Tom Schleper rose from the bucket as soon as the ball dropped in right-center field. He cheered, and then he pulled out his phone to record a few seconds of celebration among Shakopee baseball players.

Little did the Sabers head coach know — he would soon find out from public address announcer Bill Schleper, his brother — that the victory was a milestone.

Win No. 300.

The 85th coach in Minnesota High School Baseball history to reach the milestone. Schleper jokingly responding with a “Take that, Bob Karn.” Karn, the coach of St. Cloud Cathedral, recently won his 800th career game in season No. 50.

“It’s been quite the ride and a lot of fun. That’s what I keep in perspective. If last year didn’t teach us anything else, it taught us to have the perspective to enjoy this thing. I think as you get older you start to realize there are bigger things in life. So I want to enjoy these moments, enjoy these times with these kids. Let them enjoy it more. I love the interactions with the kids, getting input about different things about the kids a lot more,” Tom Schleper said.

Down 4-2 in the last at-bats in the seventh inning, senior pinch hitters Christian Fiedler and Ethan Hintz reached base on an infield single and an error on a throw from deep in the hole at shortstop, getting things cooking for Shakopee.

A walk to John Sullivan loaded the bases before a sharp single from Joe Roder cut the lead in half at 4-3 with Jacob Skogrand walking the game off with a single to right-center field for the final two runs at 5-4.

It was the first Saber runners to cross home plate since a two-run first inning.

“I’m so happy for our guys. The first two guys up are a couple of seniors who had been starting and didn’t tonight. They got on base, turned it over to the top of the order. You could feel it coming at that point. We lost our first couple of games, we were playing well. I told the guys this is what varsity games are like. A lot of close games. If we pitch and play defense, we’re going to have a chance late in games,” Schleper said.

The Schlepers

The Schleper name and Shakopee baseball go hand-in-hand. The stadium in which the Sabers play is named after Tom’s dad, Joe Schleper Sr., who died in 1998. Joe was an athletic director and baseball coach for many years in Shakopee.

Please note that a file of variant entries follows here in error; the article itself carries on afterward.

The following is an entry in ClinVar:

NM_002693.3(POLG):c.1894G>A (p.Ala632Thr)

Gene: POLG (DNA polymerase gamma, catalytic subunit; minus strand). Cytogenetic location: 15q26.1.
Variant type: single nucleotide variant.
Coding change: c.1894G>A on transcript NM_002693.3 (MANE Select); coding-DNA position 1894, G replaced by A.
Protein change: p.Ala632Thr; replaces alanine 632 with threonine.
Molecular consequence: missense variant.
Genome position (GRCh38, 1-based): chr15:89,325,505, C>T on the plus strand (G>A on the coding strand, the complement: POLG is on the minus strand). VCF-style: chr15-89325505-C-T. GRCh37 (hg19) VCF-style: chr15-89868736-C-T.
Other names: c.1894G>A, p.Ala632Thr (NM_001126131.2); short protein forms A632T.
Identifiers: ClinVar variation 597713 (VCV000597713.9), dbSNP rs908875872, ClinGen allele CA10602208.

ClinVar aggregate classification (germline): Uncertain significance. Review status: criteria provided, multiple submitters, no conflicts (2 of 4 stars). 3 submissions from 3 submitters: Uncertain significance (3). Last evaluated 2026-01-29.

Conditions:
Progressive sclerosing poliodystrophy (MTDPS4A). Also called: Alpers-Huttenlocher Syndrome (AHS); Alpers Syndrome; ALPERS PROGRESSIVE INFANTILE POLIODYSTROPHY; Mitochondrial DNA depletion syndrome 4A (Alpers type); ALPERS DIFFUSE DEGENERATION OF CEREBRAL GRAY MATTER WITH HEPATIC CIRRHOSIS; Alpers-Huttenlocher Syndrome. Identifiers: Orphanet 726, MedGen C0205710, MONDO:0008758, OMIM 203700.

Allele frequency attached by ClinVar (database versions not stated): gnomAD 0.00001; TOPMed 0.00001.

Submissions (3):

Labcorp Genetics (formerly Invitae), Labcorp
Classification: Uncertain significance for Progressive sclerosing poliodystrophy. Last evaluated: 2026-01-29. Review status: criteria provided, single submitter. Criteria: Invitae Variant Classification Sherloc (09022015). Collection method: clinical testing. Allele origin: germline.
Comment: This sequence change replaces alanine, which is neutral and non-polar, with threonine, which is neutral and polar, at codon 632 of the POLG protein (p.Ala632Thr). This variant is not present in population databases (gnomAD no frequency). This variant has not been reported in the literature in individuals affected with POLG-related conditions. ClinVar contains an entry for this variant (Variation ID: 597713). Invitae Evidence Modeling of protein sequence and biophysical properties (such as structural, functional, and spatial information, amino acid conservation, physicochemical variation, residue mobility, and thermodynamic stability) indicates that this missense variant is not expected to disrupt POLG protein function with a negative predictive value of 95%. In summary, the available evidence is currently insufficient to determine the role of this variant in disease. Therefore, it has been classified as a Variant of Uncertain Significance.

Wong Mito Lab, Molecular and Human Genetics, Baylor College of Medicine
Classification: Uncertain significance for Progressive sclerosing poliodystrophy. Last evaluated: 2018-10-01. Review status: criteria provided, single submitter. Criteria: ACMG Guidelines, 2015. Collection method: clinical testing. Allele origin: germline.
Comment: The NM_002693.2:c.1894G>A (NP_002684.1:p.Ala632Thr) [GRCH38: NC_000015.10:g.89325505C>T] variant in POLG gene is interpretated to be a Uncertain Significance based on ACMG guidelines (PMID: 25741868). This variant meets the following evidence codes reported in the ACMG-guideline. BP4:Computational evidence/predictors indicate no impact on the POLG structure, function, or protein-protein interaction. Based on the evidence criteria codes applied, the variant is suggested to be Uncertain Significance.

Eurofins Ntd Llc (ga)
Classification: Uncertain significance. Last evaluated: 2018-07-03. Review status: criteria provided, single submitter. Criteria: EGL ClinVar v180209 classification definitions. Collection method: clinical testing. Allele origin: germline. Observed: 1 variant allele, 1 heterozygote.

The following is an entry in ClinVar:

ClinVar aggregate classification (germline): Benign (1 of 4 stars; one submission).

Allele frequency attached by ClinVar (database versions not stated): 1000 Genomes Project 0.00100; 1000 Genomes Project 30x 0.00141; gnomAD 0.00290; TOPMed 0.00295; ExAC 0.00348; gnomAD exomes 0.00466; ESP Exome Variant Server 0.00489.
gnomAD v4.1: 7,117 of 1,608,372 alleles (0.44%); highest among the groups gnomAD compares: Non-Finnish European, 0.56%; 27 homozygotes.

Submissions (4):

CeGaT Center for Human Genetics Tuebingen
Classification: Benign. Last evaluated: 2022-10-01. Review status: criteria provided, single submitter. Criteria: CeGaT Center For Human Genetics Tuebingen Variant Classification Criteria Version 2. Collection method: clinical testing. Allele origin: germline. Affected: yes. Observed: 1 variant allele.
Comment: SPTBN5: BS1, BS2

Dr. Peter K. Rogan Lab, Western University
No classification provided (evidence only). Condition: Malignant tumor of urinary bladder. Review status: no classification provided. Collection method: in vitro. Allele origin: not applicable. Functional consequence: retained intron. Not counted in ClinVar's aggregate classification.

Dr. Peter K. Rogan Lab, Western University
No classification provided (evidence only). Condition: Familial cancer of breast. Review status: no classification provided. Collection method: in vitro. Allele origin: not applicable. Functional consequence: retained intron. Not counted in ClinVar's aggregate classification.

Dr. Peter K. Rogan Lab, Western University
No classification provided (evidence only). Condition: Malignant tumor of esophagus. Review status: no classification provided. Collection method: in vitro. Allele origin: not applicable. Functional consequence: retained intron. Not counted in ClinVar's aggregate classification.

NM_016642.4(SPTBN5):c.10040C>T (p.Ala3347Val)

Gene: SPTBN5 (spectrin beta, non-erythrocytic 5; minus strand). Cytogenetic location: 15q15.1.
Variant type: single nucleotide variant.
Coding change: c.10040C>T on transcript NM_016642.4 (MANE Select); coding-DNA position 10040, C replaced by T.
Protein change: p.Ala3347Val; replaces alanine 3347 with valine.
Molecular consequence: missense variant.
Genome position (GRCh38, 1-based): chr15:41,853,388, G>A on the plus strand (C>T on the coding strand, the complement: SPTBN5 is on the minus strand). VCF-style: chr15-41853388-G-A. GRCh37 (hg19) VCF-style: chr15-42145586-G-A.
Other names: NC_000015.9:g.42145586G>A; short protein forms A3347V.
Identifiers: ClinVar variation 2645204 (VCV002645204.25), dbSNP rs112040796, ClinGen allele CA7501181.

Tom is now in his 28th year of coaching Saber varsity baseball. And the youngest of his three sons, Vinny, was on the field to celebrate with teammates, coaches and his dad.

“This was really cool, really special. I’m glad we got the win for him on this field. We were able to come together as a team and pull out another win for him,” Vinny Schleper said.

Vinny recently matched Tom’s Shakopee hitting record of five hits in a game. Moments like these not lost on coach and dad.

“They’re all three different. All three have different personalities. All three are different types of players. You had the catcher, the grinder; the outfielder who didn’t want anything to do with catching; and you have the pitcher and infielder. Each kid has their own perspective, you just try to bring out the best in each one of them,” Tom Schleper said.

Dominick was the oldest of the three Schleper sons, a 2014 Shakopee High School graduate who played football and baseball at St. John’s University in Collegeville. Dominick started 70 games as a Johnnie junior and senior as the team’s primary catcher.

Jack lost his senior season with his dad with the cancellation of the 2020 season. Like his brother and grandfather, he has continued his baseball career at St. John’s University where he has started 27 games as a freshman outfielder, among team leaders at the plate with a .313 average.

Vinny, a junior at Shakopee High School, pitches and plays second base. His relief work was key in a walk-off win over Prior Lake earlier this season.

“You know, it’s always interesting, it can be challenging at times, but it’s a fun experience to have your dad as the coach,” Vinny Schleper said. “It’s humbling to be his son, to play for him in this program that he has spent so many years with. What he’s provided me, my brothers, all Shakopee baseball players, is special. To see him receive some recognition, something he doesn’t like, he’s a humble guy, is really cool.”